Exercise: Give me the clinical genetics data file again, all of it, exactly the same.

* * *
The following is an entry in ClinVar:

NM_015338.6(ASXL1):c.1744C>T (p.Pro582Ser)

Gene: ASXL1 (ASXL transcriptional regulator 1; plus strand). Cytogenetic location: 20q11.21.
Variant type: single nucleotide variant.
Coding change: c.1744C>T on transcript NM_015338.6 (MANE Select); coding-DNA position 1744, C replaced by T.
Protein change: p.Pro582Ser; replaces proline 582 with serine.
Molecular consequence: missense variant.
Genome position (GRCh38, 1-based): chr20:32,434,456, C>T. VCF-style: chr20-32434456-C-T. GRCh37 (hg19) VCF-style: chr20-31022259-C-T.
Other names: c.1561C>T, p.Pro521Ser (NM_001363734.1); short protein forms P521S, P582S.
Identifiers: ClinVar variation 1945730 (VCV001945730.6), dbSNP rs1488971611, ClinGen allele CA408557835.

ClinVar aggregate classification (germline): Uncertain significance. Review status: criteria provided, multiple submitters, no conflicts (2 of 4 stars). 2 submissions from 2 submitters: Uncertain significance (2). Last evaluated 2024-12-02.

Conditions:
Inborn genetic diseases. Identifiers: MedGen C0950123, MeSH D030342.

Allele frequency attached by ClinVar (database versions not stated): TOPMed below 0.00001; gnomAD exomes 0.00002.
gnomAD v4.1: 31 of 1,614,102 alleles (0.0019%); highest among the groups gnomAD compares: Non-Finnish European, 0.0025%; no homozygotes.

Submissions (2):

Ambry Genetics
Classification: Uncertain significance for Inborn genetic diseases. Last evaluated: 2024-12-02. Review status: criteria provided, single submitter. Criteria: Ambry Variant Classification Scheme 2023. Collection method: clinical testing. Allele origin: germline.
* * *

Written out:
The following is an entry in ClinVar:

NM_015338.6(ASXL1):c.1744C>T (p.Pro582Ser)

Gene: ASXL1 (ASXL transcriptional regulator 1; plus strand). Cytogenetic location: 20q11.21.
Variant type: single nucleotide variant.
Coding change: c.1744C>T on transcript NM_015338.6 (MANE Select); coding-DNA position 1744, C replaced by T.
Protein change: p.Pro582Ser; replaces proline 582 with serine.
Molecular consequence: missense variant.
Genome position (GRCh38, 1-based): chr20:32,434,456, C>T. VCF-style: chr20-32434456-C-T. GRCh37 (hg19) VCF-style: chr20-31022259-C-T.
Other names: c.1561C>T, p.Pro521Ser (NM_001363734.1); short protein forms P521S, P582S.
Identifiers: ClinVar variation 1945730 (VCV001945730.6), dbSNP rs1488971611, ClinGen allele CA408557835.

ClinVar aggregate classification (germline): Uncertain significance. Review status: criteria provided, multiple submitters, no conflicts (2 of 4 stars). 2 submissions from 2 submitters: Uncertain significance (2). Last evaluated 2024-12-02.

Conditions:
Inborn genetic diseases. Identifiers: MedGen C0950123, MeSH D030342.

Allele frequency attached by ClinVar (database versions not stated): TOPMed below 0.00001; gnomAD exomes 0.00002.
gnomAD v4.1: 31 of 1,614,102 alleles (0.0019%); highest among the groups gnomAD compares: Non-Finnish European, 0.0025%; no homozygotes.

Submissions (2):

Ambry Genetics
Classification: Uncertain significance for Inborn genetic diseases. Last evaluated: 2024-12-02. Review status: criteria provided, single submitter. Criteria: Ambry Variant Classification Scheme 2023. Collection method: clinical testing. Allele origin: germline.